Development of mapping populations for genetic analysis in yams (D. rotundata and D. alata)
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Sartie, A. & Asiedu, R. (2012). Development of mapping populations for genetic analysis in yams (D. rotundata and D. alata). In: Proceedings of the 11th triennial Symposium of the International Association of Hydrological Sciences held at Memling Hotel: Tropical roots and tuber crops and the challenges of globalization and climate changes, (pp. 101-111), Kinshasa, 4-8 October. Ibadan: ISTRC-AB.
Permanent link to cite or share this item: http://hdl.handle.net/10568/81303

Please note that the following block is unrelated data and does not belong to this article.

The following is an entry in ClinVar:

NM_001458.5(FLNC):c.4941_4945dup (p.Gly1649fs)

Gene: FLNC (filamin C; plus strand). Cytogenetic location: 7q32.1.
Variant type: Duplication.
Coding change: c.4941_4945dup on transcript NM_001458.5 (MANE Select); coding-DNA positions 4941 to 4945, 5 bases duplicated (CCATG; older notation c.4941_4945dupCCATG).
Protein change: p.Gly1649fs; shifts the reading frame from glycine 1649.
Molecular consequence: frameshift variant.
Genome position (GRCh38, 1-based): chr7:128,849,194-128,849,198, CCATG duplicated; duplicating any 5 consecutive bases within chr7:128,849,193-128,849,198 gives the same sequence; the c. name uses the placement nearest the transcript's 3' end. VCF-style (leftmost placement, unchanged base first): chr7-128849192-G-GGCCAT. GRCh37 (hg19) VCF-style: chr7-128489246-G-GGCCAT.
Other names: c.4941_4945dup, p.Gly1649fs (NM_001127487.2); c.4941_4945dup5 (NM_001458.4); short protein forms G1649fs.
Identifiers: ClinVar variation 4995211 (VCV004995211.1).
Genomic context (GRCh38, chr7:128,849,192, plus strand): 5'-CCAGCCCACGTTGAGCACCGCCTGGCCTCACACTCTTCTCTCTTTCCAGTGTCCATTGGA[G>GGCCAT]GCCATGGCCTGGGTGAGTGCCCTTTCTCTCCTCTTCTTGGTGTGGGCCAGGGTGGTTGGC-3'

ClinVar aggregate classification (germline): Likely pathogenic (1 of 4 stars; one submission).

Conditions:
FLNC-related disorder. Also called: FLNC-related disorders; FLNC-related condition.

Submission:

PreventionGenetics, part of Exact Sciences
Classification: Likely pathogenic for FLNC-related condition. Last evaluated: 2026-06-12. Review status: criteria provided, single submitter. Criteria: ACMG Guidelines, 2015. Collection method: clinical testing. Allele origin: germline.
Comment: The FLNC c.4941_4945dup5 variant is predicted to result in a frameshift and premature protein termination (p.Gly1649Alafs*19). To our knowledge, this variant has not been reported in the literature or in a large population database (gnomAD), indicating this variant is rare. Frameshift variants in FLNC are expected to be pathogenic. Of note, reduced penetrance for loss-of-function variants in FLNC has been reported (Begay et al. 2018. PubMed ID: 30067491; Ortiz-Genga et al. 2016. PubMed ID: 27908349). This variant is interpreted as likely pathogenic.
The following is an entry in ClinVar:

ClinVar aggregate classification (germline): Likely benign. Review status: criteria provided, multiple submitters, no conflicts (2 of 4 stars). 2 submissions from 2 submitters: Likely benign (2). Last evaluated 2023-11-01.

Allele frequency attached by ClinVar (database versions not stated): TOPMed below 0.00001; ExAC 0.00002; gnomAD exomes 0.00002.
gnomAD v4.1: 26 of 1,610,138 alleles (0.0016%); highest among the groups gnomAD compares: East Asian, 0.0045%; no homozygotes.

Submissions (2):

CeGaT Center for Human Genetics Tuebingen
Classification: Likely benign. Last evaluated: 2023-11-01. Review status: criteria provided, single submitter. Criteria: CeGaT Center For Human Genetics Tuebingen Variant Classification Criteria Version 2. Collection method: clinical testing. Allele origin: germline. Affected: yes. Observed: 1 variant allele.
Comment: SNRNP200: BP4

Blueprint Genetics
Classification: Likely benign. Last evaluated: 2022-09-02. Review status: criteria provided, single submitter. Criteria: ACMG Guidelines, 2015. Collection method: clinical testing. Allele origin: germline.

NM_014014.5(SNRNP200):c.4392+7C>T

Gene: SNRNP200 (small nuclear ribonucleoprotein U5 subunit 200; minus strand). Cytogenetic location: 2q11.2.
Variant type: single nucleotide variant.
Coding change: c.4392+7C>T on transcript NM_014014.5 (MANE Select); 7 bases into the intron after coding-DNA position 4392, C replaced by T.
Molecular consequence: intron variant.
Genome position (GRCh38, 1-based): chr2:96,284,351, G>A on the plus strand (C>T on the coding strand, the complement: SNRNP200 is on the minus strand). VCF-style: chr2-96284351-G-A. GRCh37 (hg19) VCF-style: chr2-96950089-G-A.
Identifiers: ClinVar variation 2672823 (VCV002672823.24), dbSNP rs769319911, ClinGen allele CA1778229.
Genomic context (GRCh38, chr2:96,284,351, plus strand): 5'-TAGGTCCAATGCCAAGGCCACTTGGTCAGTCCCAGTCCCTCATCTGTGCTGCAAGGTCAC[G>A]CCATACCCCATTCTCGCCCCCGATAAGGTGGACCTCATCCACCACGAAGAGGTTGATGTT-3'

Progress is being made at the International Institute of Tropical Agriculture to develop molecular tools for marker-assisted selection that would complement and expedite conventional breeding approaches for genetic improvement of yams (Dioscorea spp.). F mapping populations 1 were developed from crossing male and female parents of D. rotundata Poir. and D. alata Lam. that differ in specific traits of interest towards identification of molecular markers linked to those traits. Success in hybridization was validated based on DNA analysis with SSR markers on agarose gel. Traits for which the populations were developed included multiple tuber production, cooking quality and virus disease resistance in D. rotundata, and anthracnose disease, cooking quality and tuber oxidation in D. alata. Death of plants in the field and rotting of tubers in storage, possibly due to pests, diseases and other environmental factors were encountered that led to the reduction in sizes of the populations. Low seed multiplication ratio necessitates two to three cycles of tuber multiplication of mapping population genotypes to achieve adequate numbers of seed tubers for field experimentation. These mapping populations are valuable tools for genetic analysis and molecular marker development in yam improvement programmes.